WESTPORT — When Russell Blair began working as a volunteer firefighter in Westport in the early 1950s, there were no emergency medical services. As a result, firefighters tried to help people involved in accidents with what limited first aid equipment they had on their engines.

“I was responding to accidents, and we really were not equipped or trained for patients,” he said.

Blair went on to take one of the first emergency medical technician courses at Norwalk Hospital. In 1979, he helped found the Westport Volunteer Emergency Medical Services to supplement the town’s paid emergency medical service, as well as help provide more focused care and better training for EMTs. WVEMS operates with the help of grants, donations and fees from CPR training courses it offers. It takes about $250,000 a year to operate the service, even with the 18,000 volunteer hours contributed annually.

“One struggle I had was raising enough money to buy what we need,” said Blair, now a member of the Westport Volunteer Emergency Medical Service board of directors.

So when Newman’s Own Foundation awarded a $35,000 grant to WVEMS, it was a huge relief for the organization, which often relies on such funds to

purchase new equipment that falls outside its operating budget. Blair said when he first began WVEMS, an ambulance cost $50,000, plus an extra $50,000 for equipment. The price of that has now almost doubled, leading an equipped ambulance to cost the organization a full year’s worth of operating expenses.

“Most of that is spent on expendable things,” said Larry Kleinman, treasurer of WVEMS and an EMT with the service for four years. “The cost of everything has gone up significantly over the years, which is why the grant is a big deal. The big-ticket items are getting bigger.”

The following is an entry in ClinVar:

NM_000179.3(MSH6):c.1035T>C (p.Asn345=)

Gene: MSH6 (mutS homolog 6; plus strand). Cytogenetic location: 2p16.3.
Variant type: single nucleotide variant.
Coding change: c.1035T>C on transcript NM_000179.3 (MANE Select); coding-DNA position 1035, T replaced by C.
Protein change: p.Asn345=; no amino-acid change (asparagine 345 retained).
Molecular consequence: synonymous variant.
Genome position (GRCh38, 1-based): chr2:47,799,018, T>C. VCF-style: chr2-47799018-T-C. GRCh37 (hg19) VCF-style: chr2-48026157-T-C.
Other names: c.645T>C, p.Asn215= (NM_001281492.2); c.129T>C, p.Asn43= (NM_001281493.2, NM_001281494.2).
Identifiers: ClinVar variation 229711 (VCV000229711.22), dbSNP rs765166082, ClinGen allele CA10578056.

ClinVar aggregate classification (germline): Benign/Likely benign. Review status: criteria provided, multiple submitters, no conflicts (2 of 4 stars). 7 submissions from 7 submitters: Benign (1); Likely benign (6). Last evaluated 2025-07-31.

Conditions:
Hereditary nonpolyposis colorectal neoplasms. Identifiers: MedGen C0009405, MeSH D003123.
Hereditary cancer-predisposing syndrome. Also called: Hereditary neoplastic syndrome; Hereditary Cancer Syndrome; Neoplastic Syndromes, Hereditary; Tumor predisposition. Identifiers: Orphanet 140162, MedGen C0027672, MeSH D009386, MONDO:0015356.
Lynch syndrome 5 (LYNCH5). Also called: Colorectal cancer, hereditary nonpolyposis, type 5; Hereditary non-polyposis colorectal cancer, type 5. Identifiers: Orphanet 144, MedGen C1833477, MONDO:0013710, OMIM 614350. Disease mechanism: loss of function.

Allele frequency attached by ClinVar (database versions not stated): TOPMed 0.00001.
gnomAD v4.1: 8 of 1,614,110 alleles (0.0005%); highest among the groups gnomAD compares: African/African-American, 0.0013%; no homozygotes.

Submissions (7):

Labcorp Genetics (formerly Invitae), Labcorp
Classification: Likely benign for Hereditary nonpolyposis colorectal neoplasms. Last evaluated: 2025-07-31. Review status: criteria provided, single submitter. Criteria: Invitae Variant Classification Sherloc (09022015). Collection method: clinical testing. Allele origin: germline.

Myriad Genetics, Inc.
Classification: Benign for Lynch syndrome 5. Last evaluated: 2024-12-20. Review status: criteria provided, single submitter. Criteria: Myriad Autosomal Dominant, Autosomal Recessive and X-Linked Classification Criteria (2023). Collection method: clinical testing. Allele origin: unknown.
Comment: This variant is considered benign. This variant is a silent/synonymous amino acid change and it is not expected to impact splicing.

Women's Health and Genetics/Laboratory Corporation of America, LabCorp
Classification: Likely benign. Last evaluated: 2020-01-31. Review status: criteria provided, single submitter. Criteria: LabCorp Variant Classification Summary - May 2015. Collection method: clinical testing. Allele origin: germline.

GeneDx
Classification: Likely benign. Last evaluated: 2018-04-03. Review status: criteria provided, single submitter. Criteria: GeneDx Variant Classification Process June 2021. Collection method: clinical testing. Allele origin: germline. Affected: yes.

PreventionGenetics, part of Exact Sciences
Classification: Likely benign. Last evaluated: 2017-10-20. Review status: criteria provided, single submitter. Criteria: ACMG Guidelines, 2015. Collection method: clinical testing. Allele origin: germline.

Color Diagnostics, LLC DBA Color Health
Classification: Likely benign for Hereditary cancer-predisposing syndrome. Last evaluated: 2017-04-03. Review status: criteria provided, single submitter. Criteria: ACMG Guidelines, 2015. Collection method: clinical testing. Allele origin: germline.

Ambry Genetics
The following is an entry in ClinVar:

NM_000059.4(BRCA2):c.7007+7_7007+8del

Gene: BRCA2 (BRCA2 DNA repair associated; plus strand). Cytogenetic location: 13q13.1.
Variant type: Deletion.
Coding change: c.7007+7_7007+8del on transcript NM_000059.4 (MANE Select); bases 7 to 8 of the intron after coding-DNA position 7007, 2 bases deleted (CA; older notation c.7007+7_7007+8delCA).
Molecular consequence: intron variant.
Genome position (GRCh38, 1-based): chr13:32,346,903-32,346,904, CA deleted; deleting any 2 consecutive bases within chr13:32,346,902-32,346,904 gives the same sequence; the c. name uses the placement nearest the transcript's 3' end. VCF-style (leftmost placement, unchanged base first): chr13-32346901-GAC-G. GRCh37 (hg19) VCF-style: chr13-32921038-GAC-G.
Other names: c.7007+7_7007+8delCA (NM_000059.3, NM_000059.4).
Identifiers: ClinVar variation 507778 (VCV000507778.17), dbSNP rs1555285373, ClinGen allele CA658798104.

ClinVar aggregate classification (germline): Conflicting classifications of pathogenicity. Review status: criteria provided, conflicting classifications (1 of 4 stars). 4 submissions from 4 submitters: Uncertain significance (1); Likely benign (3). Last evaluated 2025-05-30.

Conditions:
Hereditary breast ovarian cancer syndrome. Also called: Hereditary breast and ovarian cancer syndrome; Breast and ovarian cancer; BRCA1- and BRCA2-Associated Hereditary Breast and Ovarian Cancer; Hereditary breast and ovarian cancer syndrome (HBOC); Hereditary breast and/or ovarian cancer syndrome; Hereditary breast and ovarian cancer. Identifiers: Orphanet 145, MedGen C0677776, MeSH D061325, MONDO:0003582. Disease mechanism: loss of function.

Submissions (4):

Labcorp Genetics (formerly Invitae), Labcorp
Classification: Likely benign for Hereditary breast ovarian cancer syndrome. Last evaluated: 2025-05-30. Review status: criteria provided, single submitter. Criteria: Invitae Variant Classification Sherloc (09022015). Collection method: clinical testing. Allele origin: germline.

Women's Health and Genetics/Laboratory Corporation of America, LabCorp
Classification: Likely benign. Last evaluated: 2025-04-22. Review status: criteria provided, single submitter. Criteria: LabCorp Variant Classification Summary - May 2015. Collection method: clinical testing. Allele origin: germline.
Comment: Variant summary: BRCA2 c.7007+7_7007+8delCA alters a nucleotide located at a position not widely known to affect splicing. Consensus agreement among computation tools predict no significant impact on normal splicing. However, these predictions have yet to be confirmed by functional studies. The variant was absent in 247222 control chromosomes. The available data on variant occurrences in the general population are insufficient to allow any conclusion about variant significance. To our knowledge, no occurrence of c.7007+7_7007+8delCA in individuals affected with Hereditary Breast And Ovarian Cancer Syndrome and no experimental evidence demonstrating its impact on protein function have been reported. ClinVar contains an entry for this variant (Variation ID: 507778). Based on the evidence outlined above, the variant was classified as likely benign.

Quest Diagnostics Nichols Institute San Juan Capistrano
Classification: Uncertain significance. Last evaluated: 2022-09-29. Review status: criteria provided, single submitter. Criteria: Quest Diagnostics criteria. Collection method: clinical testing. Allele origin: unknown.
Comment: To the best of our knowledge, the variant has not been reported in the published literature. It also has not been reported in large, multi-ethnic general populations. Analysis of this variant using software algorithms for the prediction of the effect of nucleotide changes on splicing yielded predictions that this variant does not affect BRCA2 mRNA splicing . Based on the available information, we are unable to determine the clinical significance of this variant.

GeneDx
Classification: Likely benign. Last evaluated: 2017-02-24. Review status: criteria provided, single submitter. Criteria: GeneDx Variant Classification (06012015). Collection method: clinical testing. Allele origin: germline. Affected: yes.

And with new technology for devices like heart monitors coming out around every three years, it can be difficult to keep all equipment up-to-date.

“The technology has changed over the years,” said Yves Cantin, president and 11-year member of WVEMS. “Even basic equipment, like stretchers, cost $13,000 apiece. The way we finance is we save money and then make a big acquisition that new technology and practices require. Receiving grants like this is fantastic. It helps us to move forward.”

WVEMS has previously been awarded grants from Newman’s Own Foundation, but none so large as this one. WVEMS was one of the original recipients of the organization’s grants, which go toward philanthropic nonprofits.

The use of this year’s grant has not yet been decided. However, Cantin said they were considering using it to purchase a mechanical CPR device which does CPR in an ambulance so an EMT does not have to perform the method while standing up in the back of a moving vehicle.

“We’re in the business of providing the people of Westport with the best quality prehospital care we can,” said Martin Iselin, a 14-year WVEMS member and volunteer crew chief.

“You can still do quality care without it,” sai Marc Hartog, deputy director. “But it improves safety for personnel.”

Newman’s Own Foundation is awarding $35,000 to 15 of the nonprofit organizations that were originally funded and have been supported for over three decades. Since 1982, more than $495 million has been donated to thousands of charities around the world.

ekayata@hearstmediact.com; @erin_kayata